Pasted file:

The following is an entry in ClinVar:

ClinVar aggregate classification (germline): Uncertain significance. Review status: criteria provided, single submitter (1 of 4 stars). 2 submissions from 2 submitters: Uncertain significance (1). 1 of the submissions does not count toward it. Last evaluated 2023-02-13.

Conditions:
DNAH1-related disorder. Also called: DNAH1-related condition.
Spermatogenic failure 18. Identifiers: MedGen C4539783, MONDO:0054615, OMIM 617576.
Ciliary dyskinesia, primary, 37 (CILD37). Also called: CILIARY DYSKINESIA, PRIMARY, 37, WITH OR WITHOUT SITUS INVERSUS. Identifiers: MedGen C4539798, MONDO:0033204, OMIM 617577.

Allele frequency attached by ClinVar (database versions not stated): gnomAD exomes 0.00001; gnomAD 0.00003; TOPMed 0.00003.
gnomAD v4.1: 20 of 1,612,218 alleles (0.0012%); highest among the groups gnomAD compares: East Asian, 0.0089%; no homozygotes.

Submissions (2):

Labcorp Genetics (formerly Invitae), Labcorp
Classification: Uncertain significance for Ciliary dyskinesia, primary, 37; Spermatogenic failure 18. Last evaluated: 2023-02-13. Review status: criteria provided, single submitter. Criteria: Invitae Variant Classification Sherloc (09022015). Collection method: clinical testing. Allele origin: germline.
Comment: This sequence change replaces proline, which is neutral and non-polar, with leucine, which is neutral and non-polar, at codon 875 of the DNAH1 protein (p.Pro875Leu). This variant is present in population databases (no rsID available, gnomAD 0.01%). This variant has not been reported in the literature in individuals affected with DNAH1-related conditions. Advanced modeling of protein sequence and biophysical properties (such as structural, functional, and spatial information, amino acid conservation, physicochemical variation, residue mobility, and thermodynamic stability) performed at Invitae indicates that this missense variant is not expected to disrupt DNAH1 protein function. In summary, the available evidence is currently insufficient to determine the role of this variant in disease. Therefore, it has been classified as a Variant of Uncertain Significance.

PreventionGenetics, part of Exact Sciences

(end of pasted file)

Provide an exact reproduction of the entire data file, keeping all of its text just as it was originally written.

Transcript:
The following is an entry in ClinVar:

ClinVar aggregate classification (germline): Uncertain significance. Review status: criteria provided, single submitter (1 of 4 stars). 2 submissions from 2 submitters: Uncertain significance (1). 1 of the submissions does not count toward it. Last evaluated 2023-02-13.

Conditions:
DNAH1-related disorder. Also called: DNAH1-related condition.
Spermatogenic failure 18. Identifiers: MedGen C4539783, MONDO:0054615, OMIM 617576.
Ciliary dyskinesia, primary, 37 (CILD37). Also called: CILIARY DYSKINESIA, PRIMARY, 37, WITH OR WITHOUT SITUS INVERSUS. Identifiers: MedGen C4539798, MONDO:0033204, OMIM 617577.

Allele frequency attached by ClinVar (database versions not stated): gnomAD exomes 0.00001; gnomAD 0.00003; TOPMed 0.00003.
gnomAD v4.1: 20 of 1,612,218 alleles (0.0012%); highest among the groups gnomAD compares: East Asian, 0.0089%; no homozygotes.

Submissions (2):

Labcorp Genetics (formerly Invitae), Labcorp
Classification: Uncertain significance for Ciliary dyskinesia, primary, 37; Spermatogenic failure 18. Last evaluated: 2023-02-13. Review status: criteria provided, single submitter. Criteria: Invitae Variant Classification Sherloc (09022015). Collection method: clinical testing. Allele origin: germline.
Comment: This sequence change replaces proline, which is neutral and non-polar, with leucine, which is neutral and non-polar, at codon 875 of the DNAH1 protein (p.Pro875Leu). This variant is present in population databases (no rsID available, gnomAD 0.01%). This variant has not been reported in the literature in individuals affected with DNAH1-related conditions. Advanced modeling of protein sequence and biophysical properties (such as structural, functional, and spatial information, amino acid conservation, physicochemical variation, residue mobility, and thermodynamic stability) performed at Invitae indicates that this missense variant is not expected to disrupt DNAH1 protein function. In summary, the available evidence is currently insufficient to determine the role of this variant in disease. Therefore, it has been classified as a Variant of Uncertain Significance.

PreventionGenetics, part of Exact Sciences